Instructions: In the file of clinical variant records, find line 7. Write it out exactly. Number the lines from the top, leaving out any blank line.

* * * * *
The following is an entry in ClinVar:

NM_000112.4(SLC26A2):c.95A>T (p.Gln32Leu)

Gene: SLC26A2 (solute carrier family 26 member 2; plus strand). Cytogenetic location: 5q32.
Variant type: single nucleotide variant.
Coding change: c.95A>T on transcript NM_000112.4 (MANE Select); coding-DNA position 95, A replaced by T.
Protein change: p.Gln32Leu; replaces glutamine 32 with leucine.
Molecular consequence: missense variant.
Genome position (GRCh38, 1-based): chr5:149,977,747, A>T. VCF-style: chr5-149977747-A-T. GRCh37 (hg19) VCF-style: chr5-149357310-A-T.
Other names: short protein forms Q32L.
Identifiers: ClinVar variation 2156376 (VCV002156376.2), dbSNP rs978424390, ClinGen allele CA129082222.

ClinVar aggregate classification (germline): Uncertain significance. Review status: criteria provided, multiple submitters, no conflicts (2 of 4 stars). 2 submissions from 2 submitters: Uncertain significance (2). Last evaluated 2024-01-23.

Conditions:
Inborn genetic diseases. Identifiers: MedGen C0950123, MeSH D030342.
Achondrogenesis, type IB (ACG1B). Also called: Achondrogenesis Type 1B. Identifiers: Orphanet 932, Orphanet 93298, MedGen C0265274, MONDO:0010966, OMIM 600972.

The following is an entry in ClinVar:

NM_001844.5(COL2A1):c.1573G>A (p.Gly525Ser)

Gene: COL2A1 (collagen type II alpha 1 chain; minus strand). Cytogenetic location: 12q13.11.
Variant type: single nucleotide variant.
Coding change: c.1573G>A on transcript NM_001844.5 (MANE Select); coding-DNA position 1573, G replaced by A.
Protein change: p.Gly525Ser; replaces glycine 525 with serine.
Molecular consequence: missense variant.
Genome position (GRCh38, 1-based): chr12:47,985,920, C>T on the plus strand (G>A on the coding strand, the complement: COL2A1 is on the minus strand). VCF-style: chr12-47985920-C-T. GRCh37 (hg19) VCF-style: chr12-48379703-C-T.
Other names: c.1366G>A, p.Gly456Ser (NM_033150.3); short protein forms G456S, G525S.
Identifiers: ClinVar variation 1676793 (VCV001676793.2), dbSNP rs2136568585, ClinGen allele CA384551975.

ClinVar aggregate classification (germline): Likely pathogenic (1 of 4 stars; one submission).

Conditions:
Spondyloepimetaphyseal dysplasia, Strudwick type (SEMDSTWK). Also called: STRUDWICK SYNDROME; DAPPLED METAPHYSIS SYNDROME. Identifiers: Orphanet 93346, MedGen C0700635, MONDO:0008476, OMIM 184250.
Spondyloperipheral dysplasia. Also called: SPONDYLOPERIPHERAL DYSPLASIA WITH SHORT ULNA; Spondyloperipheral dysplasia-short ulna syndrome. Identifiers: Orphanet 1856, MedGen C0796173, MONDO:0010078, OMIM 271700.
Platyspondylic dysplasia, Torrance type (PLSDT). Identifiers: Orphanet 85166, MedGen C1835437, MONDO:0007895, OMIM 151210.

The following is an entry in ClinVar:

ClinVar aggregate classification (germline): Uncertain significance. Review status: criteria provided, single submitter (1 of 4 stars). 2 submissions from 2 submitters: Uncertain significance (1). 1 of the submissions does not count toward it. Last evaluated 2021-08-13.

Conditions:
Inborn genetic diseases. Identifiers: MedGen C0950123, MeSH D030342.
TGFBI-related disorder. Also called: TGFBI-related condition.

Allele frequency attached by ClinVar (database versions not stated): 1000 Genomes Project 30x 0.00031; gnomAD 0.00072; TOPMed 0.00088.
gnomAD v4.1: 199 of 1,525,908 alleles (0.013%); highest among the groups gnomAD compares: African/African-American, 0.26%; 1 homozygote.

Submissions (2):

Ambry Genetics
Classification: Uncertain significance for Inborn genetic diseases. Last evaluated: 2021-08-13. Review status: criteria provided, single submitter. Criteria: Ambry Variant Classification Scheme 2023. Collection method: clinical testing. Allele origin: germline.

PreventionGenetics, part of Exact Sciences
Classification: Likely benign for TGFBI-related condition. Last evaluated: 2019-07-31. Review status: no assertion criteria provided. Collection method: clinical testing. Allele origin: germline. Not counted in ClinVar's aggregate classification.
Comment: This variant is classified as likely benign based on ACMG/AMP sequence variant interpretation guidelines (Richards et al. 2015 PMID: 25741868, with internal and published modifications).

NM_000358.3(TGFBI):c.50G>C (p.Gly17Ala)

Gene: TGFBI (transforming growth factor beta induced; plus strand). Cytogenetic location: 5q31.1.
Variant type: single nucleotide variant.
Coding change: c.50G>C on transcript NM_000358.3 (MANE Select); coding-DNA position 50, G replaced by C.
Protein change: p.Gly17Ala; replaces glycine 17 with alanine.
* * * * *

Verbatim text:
Molecular consequence: missense variant.